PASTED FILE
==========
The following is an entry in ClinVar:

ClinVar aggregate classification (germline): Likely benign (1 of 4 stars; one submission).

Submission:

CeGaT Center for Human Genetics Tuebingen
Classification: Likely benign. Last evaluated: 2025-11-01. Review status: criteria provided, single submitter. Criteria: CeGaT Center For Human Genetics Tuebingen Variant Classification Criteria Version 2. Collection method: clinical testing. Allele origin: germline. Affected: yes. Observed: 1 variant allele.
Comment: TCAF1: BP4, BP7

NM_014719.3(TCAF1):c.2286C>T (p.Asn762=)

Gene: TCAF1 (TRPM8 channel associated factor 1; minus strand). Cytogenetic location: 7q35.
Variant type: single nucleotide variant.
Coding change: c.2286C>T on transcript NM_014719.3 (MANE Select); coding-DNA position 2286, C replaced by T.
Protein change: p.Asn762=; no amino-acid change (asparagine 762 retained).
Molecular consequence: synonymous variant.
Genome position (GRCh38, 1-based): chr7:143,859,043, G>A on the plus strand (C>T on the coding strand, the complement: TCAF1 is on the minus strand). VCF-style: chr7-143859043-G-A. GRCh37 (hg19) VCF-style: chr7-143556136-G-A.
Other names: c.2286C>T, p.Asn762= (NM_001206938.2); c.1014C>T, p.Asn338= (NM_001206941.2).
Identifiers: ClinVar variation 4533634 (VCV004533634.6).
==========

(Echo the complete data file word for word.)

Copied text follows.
The following is an entry in ClinVar:

ClinVar aggregate classification (germline): Likely benign (1 of 4 stars; one submission).

Submission:

CeGaT Center for Human Genetics Tuebingen
Classification: Likely benign. Last evaluated: 2025-11-01. Review status: criteria provided, single submitter. Criteria: CeGaT Center For Human Genetics Tuebingen Variant Classification Criteria Version 2. Collection method: clinical testing. Allele origin: germline. Affected: yes. Observed: 1 variant allele.
Comment: TCAF1: BP4, BP7

NM_014719.3(TCAF1):c.2286C>T (p.Asn762=)

Gene: TCAF1 (TRPM8 channel associated factor 1; minus strand). Cytogenetic location: 7q35.
Variant type: single nucleotide variant.
Coding change: c.2286C>T on transcript NM_014719.3 (MANE Select); coding-DNA position 2286, C replaced by T.
Protein change: p.Asn762=; no amino-acid change (asparagine 762 retained).
Molecular consequence: synonymous variant.
Genome position (GRCh38, 1-based): chr7:143,859,043, G>A on the plus strand (C>T on the coding strand, the complement: TCAF1 is on the minus strand). VCF-style: chr7-143859043-G-A. GRCh37 (hg19) VCF-style: chr7-143556136-G-A.
Other names: c.2286C>T, p.Asn762= (NM_001206938.2); c.1014C>T, p.Asn338= (NM_001206941.2).
Identifiers: ClinVar variation 4533634 (VCV004533634.6).